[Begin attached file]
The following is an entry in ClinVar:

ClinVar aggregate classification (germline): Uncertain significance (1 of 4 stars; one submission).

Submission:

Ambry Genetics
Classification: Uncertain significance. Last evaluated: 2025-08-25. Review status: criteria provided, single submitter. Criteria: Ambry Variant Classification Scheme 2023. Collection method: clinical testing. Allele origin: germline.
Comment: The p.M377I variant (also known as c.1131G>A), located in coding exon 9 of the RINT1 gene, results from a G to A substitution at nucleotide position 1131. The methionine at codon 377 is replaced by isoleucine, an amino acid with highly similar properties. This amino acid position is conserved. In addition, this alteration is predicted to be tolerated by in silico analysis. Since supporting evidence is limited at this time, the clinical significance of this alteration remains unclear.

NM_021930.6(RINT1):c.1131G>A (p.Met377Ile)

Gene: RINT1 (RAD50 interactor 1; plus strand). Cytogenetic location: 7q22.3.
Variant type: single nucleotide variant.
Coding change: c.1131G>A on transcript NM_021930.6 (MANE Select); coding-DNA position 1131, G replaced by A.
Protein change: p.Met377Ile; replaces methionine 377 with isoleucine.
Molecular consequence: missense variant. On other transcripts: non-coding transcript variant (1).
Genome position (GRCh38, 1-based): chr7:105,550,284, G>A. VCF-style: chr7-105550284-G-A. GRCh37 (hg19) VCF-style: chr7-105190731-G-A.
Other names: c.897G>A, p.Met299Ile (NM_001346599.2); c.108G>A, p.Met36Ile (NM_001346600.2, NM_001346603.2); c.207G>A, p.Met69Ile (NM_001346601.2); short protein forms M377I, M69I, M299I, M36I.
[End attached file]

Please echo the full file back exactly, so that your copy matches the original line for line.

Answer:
The following is an entry in ClinVar:

ClinVar aggregate classification (germline): Uncertain significance (1 of 4 stars; one submission).

Submission:

Ambry Genetics
Classification: Uncertain significance. Last evaluated: 2025-08-25. Review status: criteria provided, single submitter. Criteria: Ambry Variant Classification Scheme 2023. Collection method: clinical testing. Allele origin: germline.
Comment: The p.M377I variant (also known as c.1131G>A), located in coding exon 9 of the RINT1 gene, results from a G to A substitution at nucleotide position 1131. The methionine at codon 377 is replaced by isoleucine, an amino acid with highly similar properties. This amino acid position is conserved. In addition, this alteration is predicted to be tolerated by in silico analysis. Since supporting evidence is limited at this time, the clinical significance of this alteration remains unclear.

NM_021930.6(RINT1):c.1131G>A (p.Met377Ile)

Gene: RINT1 (RAD50 interactor 1; plus strand). Cytogenetic location: 7q22.3.
Variant type: single nucleotide variant.
Coding change: c.1131G>A on transcript NM_021930.6 (MANE Select); coding-DNA position 1131, G replaced by A.
Protein change: p.Met377Ile; replaces methionine 377 with isoleucine.
Molecular consequence: missense variant. On other transcripts: non-coding transcript variant (1).
Genome position (GRCh38, 1-based): chr7:105,550,284, G>A. VCF-style: chr7-105550284-G-A. GRCh37 (hg19) VCF-style: chr7-105190731-G-A.
Other names: c.897G>A, p.Met299Ile (NM_001346599.2); c.108G>A, p.Met36Ile (NM_001346600.2, NM_001346603.2); c.207G>A, p.Met69Ile (NM_001346601.2); short protein forms M377I, M69I, M299I, M36I.